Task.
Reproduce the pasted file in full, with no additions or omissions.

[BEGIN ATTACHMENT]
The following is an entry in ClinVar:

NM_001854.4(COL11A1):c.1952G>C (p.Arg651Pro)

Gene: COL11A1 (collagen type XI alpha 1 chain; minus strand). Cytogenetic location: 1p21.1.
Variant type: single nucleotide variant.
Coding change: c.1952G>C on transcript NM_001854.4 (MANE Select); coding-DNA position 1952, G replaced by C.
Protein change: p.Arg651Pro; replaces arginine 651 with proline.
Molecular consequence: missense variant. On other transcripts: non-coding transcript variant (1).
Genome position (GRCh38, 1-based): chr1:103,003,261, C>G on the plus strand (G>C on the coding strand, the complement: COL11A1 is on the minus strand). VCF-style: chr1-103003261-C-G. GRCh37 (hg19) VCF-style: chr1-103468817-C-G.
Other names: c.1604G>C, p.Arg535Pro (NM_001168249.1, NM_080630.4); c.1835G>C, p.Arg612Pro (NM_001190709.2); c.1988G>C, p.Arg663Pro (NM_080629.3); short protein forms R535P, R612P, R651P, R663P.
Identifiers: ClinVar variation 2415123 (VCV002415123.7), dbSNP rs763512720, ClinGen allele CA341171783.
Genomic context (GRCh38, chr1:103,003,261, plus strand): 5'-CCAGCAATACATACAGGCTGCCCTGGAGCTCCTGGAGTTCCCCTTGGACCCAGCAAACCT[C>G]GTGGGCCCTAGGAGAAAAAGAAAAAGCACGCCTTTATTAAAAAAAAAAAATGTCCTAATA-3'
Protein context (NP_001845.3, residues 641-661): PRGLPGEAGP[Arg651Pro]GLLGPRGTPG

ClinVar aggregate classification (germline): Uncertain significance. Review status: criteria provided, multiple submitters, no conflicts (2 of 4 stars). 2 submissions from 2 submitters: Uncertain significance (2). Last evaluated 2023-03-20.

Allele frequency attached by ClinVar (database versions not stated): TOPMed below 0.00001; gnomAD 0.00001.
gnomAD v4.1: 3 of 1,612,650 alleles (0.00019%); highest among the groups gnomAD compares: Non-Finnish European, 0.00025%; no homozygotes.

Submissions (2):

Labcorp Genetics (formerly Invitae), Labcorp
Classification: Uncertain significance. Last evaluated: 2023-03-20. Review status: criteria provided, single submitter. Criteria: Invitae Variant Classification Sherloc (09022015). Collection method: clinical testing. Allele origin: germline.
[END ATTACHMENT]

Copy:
The following is an entry in ClinVar:

NM_001854.4(COL11A1):c.1952G>C (p.Arg651Pro)

Gene: COL11A1 (collagen type XI alpha 1 chain; minus strand). Cytogenetic location: 1p21.1.
Variant type: single nucleotide variant.
Coding change: c.1952G>C on transcript NM_001854.4 (MANE Select); coding-DNA position 1952, G replaced by C.
Protein change: p.Arg651Pro; replaces arginine 651 with proline.
Molecular consequence: missense variant. On other transcripts: non-coding transcript variant (1).
Genome position (GRCh38, 1-based): chr1:103,003,261, C>G on the plus strand (G>C on the coding strand, the complement: COL11A1 is on the minus strand). VCF-style: chr1-103003261-C-G. GRCh37 (hg19) VCF-style: chr1-103468817-C-G.
Other names: c.1604G>C, p.Arg535Pro (NM_001168249.1, NM_080630.4); c.1835G>C, p.Arg612Pro (NM_001190709.2); c.1988G>C, p.Arg663Pro (NM_080629.3); short protein forms R535P, R612P, R651P, R663P.
Identifiers: ClinVar variation 2415123 (VCV002415123.7), dbSNP rs763512720, ClinGen allele CA341171783.
Genomic context (GRCh38, chr1:103,003,261, plus strand): 5'-CCAGCAATACATACAGGCTGCCCTGGAGCTCCTGGAGTTCCCCTTGGACCCAGCAAACCT[C>G]GTGGGCCCTAGGAGAAAAAGAAAAAGCACGCCTTTATTAAAAAAAAAAAATGTCCTAATA-3'
Protein context (NP_001845.3, residues 641-661): PRGLPGEAGP[Arg651Pro]GLLGPRGTPG

ClinVar aggregate classification (germline): Uncertain significance. Review status: criteria provided, multiple submitters, no conflicts (2 of 4 stars). 2 submissions from 2 submitters: Uncertain significance (2). Last evaluated 2023-03-20.

Allele frequency attached by ClinVar (database versions not stated): TOPMed below 0.00001; gnomAD 0.00001.
gnomAD v4.1: 3 of 1,612,650 alleles (0.00019%); highest among the groups gnomAD compares: Non-Finnish European, 0.00025%; no homozygotes.

Submissions (2):

Labcorp Genetics (formerly Invitae), Labcorp
Classification: Uncertain significance. Last evaluated: 2023-03-20. Review status: criteria provided, single submitter. Criteria: Invitae Variant Classification Sherloc (09022015). Collection method: clinical testing. Allele origin: germline.